A version of this post first appeared on the blog of Christians in the Visual Arts:
Faces of Mercy Exhibit
The Faces of Mercy exhibit, is CIVA’s newest traveling exhibit. The show is halfway through its tour of the United States. I curated this exhibit over the course of 2015 and 2016. The inspiration for the title came from Pope Francis’ declaration of a Jubilee Year of Mercy, outlined in the Bull of Indiction titled Misericordiae Vultus (translation: Face of Mercy), to be observed from Advent 2015 through the Feast of Christ the King (November 20) 2016. Pope Francis explains that this Jubilee Year is to be an opportunity to reflect on what mercy looks like “in the flesh.”
Jubilee Year of Mercy
But the roots of inspiration for the Faces of Mercy exhibit go further back, to the several years I spent living in Orvieto, Italy in the early 2000s. In 2005, the first annual Festival of Art and Faith was launched in Orvieto. I’ve written previously about how this arts festival was born out of the Catholic holy day Corpus Christi (in commemoration of the Incarnation of Christ), which finds its roots in thirteenth-century Orvieto.
The Art and Faith Festival brings together a diverse array of arts and artists—lectures, exhibits, films, and music—in celebration of the theme. When the Year of Mercy was announced by Pope Francis in 2015, the Orvieto Festival adopted mercy as its theme as well. A conversation I had with Alessandro Lardani, founder and Artistic Director of the festival, sparked a vision for an American art exhibit which would also depict the many “faces of mercy.”
The traveling exhibit in the US, organized by Christians in the Visual Arts, is making its way to church and university galleries from the West Coast to the East Coast, with several stops in between. Anglican, Catholic, Baptist, and non-denominational are all represented in the line-up of venues, reinforcing the message that Mercy knows no institutional boundaries but is a part of our calling as a human beings.
Mercy is a fruit of love (or “charity”), and behaving mercifully toward one another gives testimony to the truth that each individual bears “the image of God.” Jesus tells his followers in Matthew 25 that whatever they did for one of “the least of these brothers and sisters of mine, you did for me.” The gifts listed in Matthew (feeding the hungry, giving drink to the thirsty, welcoming the stranger, clothing the naked, caring for the sick, and visiting the imprisoned) all show compassion for the body of Christ and have traditionally been known as the Corporal Works of Mercy.
Mercy exists with a specific face—Jesus in both the individual who gives and the one who receives.
We are called to see Jesus in every person in need, and when we act in mercy, it is Jesus who receives these gifts, even as it is his love which empowers the giver.The artists included in this exhibit demonstrate a strong emphasis on figuration, befitting the idea that mercy exists with a specific face—Jesus in both the individual who gives and the one who receives.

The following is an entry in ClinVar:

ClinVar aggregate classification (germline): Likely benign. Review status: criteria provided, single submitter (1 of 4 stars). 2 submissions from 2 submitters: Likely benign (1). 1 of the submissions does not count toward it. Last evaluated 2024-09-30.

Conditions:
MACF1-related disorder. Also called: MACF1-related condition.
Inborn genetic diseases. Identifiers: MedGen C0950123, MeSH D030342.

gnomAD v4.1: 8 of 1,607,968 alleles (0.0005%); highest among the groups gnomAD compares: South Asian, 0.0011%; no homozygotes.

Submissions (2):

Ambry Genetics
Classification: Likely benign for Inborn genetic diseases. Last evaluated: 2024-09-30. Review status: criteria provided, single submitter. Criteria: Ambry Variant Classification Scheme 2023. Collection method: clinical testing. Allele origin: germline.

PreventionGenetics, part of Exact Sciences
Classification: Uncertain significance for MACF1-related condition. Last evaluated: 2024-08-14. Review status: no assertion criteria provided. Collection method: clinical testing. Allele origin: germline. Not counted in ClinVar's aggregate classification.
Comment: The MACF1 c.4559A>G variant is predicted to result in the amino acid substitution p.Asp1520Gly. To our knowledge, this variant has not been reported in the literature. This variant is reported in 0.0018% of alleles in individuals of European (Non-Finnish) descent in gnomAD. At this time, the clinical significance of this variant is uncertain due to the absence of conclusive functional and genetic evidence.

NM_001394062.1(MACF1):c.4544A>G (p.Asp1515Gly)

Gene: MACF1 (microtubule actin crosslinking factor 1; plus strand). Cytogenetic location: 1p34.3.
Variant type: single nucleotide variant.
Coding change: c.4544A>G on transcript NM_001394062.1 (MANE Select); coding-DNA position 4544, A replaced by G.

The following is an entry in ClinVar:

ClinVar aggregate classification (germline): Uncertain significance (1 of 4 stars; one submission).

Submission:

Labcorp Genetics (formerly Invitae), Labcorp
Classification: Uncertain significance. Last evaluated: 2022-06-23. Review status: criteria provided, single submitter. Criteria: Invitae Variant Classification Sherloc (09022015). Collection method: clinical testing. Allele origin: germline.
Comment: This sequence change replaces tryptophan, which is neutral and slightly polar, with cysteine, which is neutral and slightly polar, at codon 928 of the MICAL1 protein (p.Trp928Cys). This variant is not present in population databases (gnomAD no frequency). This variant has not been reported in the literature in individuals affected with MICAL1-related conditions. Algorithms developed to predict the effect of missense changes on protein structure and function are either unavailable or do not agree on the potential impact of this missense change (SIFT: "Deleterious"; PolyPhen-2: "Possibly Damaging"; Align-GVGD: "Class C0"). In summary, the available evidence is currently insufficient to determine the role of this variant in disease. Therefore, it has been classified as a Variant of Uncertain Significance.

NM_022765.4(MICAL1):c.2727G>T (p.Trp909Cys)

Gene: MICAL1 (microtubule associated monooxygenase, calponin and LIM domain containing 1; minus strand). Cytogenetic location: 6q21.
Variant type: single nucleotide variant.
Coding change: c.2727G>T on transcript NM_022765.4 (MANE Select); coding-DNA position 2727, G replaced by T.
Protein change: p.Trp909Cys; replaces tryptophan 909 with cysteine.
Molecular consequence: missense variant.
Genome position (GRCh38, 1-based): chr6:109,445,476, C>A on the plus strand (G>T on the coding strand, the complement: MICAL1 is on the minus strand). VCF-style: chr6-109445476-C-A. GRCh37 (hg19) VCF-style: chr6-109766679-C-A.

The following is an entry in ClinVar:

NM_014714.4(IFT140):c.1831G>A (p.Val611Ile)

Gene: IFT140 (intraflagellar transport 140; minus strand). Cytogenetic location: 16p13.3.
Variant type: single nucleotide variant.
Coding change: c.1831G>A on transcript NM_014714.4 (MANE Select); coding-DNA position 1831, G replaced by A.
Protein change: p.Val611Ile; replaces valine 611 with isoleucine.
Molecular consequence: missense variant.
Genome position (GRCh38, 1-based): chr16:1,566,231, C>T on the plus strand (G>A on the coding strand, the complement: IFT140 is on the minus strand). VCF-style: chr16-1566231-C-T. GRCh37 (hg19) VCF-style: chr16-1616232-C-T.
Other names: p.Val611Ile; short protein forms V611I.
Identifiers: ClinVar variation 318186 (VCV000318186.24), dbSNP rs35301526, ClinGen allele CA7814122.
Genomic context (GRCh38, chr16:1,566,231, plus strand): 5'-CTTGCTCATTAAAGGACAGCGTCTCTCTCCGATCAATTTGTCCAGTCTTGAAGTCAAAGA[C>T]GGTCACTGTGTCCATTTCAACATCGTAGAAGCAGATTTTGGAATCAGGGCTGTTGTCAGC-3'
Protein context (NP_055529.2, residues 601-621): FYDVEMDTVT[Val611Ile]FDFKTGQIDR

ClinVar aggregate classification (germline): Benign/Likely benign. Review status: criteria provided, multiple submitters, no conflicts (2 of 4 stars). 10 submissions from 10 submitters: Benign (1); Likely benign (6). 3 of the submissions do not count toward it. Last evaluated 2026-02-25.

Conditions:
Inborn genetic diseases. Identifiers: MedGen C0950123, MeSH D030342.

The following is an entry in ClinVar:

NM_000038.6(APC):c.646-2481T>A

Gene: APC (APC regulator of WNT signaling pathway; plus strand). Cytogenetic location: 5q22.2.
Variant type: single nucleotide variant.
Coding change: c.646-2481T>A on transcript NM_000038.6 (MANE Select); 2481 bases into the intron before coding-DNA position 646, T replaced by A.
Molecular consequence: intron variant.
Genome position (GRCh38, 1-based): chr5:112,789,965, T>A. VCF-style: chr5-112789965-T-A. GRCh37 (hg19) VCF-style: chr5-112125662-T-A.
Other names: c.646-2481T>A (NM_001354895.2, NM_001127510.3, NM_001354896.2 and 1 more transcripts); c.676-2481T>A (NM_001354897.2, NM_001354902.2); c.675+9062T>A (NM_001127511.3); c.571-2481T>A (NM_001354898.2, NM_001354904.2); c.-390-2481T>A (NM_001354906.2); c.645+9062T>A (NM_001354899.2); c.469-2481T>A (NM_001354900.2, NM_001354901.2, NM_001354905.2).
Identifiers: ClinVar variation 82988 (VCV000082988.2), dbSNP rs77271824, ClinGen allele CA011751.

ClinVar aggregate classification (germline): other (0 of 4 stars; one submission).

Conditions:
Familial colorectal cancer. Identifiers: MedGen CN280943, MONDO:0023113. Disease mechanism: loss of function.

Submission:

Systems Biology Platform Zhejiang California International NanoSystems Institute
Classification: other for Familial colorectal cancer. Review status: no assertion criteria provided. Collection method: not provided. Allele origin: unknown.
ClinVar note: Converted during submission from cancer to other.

The work in the exhibit explores themes of brokenness and redemption; brokenness necessitates mercy, which is expressed in the form as well as the content of the selected works. Through contemporary and scriptural narratives of mercy—or by collaborative dialogue in the process of making—these works are reminders that “it is not the spiritual which is first but the physical, and then the spiritual” (I Cor. 15:46).
Can art function as a work of mercy? Can making be an act of mercy in itself?
Historically there are also Spiritual Works of Mercy, which manifest in compassion for the soul. These include instructing the ignorant, counseling the doubtful, admonishing sinners, bearing wrongs patiently, forgiving offenses, consoling the afflicted, and praying for the living and the dead. This leads to a question: Can art function as a work of mercy? Can making be an act of mercy in itself?
Visual art can, and often does, provide a didactic function, i.e., instructing the ignorant. In that art points to transcendence and provides hope, art can also aid in consoling the afflicted or counseling the doubtful. When a piece of art—such as Sergio Gomez’s Bleeding Borders, in which he invites his viewers to experience the world through the eyes of migrants crossing the southern U.S. border—humanizes the “other,” it paves the way for the viewer to be changed and to extend mercy.
In addition to Sergio Gomez, Edward Knippers, Jason Leith, Michelle Arnold Paine, Bryn Gillette, Melissa Weinman, Jean Wetta and Bruce Herman all have works included in the exhibit, and you can read more about their work either at CIVA or interviews in the May edition of the new publication The Art of Faith.
Just as acts of mercy bring relief to those who suffer, so too works of art can bring relief to souls who suffer. Mercy can provide hope—hope for change, hope for repaired relationships, and hope for a restoration of culture. Every small act of mercy becomes a building block in the construction of Christ’s kingdom.
Creating is an Act of Love
Creating is an act of love in which the artist exercises patience, discipline, and the pursuit of truth in participation with God’s creativity and love. As far as art has the capacity to move hearts, it serves as an act of mercy. Lord willing, this exhibit will inspire mercy in its viewers as it travels across the United States.